A Plant Propagation Tip: Make a Mini Greenhouse

A couple weeks ago my wife stopped an bought us some croissants at the grocery store for dinner.  The croissants came in a clear plastic box container.  It was a little over a foot long and a little less than that wide, but the dimensions don’t really matter.  The plastic box was tall enough to work in an idea I had.  I brought the box out to the garden with my pruners and some rooting hormone.  You can probably see where this is going.

I went to the front garden where I have three ‘Otto Luyken’ laurels as foundation plantings and took 13-14 cuttings from them.  The cuttings ranged between 4 and 6 inches long. I stripped the cuttings of all leaves except for 1-2 at the top of each cutting.  Then I dipped the cuttings in the rooting hormone and stuck them right in the ground directly behind the laurels.

My laurels are resting on the north side of our house. This time of year these evergreen shrubs don’t get a whole lot of sun so the cuttings should be well protected from too much sun.  I covered the cuttings with my clear plastic box then set a brick on top to hold them down.  The open soil next to the mini-greenhouse will absorb and allow the water to visit the base of the cuttings and the humidity dome will keep the cuttings’ leaves from drying out. In about 6-8 weeks I should be able to transplant my new little laurels into pots to grow on into larger plants.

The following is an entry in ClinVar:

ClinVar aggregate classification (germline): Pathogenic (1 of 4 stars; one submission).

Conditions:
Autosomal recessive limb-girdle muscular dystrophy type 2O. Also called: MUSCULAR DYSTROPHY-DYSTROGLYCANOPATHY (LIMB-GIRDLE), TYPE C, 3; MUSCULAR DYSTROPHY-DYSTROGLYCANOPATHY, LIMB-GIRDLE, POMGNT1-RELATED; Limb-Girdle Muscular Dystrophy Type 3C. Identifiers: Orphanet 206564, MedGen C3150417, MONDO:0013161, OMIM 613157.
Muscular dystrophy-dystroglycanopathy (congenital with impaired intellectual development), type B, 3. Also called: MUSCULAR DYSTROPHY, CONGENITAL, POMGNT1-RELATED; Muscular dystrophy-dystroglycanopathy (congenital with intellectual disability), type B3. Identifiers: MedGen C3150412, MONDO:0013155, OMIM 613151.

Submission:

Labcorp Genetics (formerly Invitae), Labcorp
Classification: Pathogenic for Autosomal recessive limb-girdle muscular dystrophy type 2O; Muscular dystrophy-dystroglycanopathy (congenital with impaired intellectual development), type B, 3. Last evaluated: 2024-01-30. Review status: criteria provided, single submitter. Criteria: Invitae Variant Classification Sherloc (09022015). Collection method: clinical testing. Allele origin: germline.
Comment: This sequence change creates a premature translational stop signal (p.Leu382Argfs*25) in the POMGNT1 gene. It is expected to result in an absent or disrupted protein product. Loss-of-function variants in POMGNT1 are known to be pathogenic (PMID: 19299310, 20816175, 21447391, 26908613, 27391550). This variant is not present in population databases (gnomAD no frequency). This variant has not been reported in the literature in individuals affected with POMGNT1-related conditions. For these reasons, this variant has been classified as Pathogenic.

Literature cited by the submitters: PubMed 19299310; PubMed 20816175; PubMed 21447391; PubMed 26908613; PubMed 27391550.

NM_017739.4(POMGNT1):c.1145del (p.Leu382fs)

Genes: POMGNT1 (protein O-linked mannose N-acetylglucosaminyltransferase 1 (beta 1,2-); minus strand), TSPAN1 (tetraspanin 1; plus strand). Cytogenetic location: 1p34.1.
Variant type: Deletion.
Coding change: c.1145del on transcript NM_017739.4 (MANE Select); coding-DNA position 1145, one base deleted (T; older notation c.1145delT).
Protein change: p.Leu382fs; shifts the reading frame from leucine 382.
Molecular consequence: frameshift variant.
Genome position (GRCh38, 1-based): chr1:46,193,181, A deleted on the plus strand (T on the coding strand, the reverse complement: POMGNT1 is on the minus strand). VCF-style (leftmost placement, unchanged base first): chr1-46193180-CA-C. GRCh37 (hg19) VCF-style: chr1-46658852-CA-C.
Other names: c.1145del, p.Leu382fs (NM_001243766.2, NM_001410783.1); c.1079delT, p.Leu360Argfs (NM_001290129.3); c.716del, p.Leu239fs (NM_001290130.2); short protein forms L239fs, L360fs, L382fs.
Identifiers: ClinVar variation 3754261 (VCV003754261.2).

It always a good idea to see if you can reuse something! Have you re-purposed anything lately?

4 thoughts on “A Plant Propagation Tip: Make a Mini Greenhouse”

  1. Thank you so much for so many very informative posts! You are one of my "go to" blogs. I'm one of the Tipton Co. TN Master Gardeners and I'll be writing this month's newsletter. I will recommend your blog and include a link.

  2. is it too early to take cuttings of deciduous shrubs? I would really like to propagate a purple smoke bush and an oak leaf hydrangea i bought in memory of my mom. Thanks in advance dave

    1. Danny,

      Try layering the oak leaf hydrangea. That is the easiest and most sure fire way to propagate one. I've rooted them a couple times but getting them strong enough to make it through the winter has been a challenge! Layered oak leaf hydrangeas haven't been an issue at all.

      Smoke bush should probably wait until late spring to get a semi-ripe cutting from. You could try layering it too if you have any low hanging branches.

      I hope that helps!

Comments are closed.